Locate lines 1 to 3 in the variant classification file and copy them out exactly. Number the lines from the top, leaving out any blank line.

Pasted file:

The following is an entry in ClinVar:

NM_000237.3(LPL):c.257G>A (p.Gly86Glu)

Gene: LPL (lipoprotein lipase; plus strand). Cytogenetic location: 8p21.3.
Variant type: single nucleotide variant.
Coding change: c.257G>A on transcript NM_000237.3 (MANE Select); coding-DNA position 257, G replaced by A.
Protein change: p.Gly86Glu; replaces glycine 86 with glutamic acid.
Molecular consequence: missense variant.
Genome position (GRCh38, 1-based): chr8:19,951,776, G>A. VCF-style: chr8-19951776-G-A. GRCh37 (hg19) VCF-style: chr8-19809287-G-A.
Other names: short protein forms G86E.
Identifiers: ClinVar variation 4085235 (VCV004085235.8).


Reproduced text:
The following is an entry in ClinVar:

NM_000237.3(LPL):c.257G>A (p.Gly86Glu)

Gene: LPL (lipoprotein lipase; plus strand). Cytogenetic location: 8p21.3.